The Nova sticks are looking really good which is a happy surprise. When we propagate Nova cuttings in pots, a large majority do not survive. Stick planting may be an excellent way to propagate this variety.

The York sticks appear to be a tiny bit less vigorous compared with the Nova sticks. Compared to York cuttings started in pots, however, the stick planted Yorks are performing very well.

At this point in late May, I estimate 5-10 cuttings per 100 sticks planted are not showing any shoots or other signs of life. Elder cuttings often surprise us by sprouting shoots long after we have given up hope, however, so we will wait until fall before making a final conclusion about the actual loss.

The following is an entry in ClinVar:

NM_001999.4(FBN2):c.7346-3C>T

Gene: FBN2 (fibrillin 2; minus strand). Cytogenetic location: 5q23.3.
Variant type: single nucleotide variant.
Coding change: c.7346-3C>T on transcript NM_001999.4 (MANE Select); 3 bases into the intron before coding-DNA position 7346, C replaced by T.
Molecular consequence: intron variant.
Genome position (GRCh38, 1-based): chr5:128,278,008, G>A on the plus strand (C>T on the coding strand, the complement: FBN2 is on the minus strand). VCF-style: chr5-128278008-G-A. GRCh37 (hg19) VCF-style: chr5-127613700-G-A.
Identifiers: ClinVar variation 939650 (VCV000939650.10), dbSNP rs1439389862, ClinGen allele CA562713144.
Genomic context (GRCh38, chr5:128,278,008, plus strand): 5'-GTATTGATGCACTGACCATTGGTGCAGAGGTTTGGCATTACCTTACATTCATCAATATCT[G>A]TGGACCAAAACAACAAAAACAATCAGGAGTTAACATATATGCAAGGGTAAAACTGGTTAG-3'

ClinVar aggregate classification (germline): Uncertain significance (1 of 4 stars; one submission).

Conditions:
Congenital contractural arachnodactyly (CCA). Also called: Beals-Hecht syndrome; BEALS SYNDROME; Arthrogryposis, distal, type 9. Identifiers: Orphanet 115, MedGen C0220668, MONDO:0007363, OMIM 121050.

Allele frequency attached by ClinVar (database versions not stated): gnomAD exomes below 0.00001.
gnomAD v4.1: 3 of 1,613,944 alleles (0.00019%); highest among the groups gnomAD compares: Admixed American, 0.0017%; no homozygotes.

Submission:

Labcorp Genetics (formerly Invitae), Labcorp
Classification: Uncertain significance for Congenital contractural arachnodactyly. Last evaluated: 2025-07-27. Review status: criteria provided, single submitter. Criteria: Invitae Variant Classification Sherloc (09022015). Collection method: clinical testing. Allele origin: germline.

Nova elder cuttings 7 weeks after planting
Stick cuttings 7 weeks after planting, overview

 

Nova elder cuttings 7 weeks after planting, closeup
Stick cuttings 7 weeks after planting, closeup

 

Seven months after planting

As of October, the overall failure rate of our stick planting trial is about 5%. In other words, about 1 stick in 20 did not grow.

We irrigated another time during a dry spell in August. We also weeded and re-mulched the rows toward the end of summer to reduce weed competition and keep the soil cooler and more moist. Otherwise these young plants have been on their own, and they have thrived surprisingly well.

We are very happy with these results. This stick planting method eliminates all of the labor and materials needed to root cuttings, dormant sticks are easier to plant compared with rooted cuttings and established plants, and the failure rate is considerably lower compared with rooted cuttings.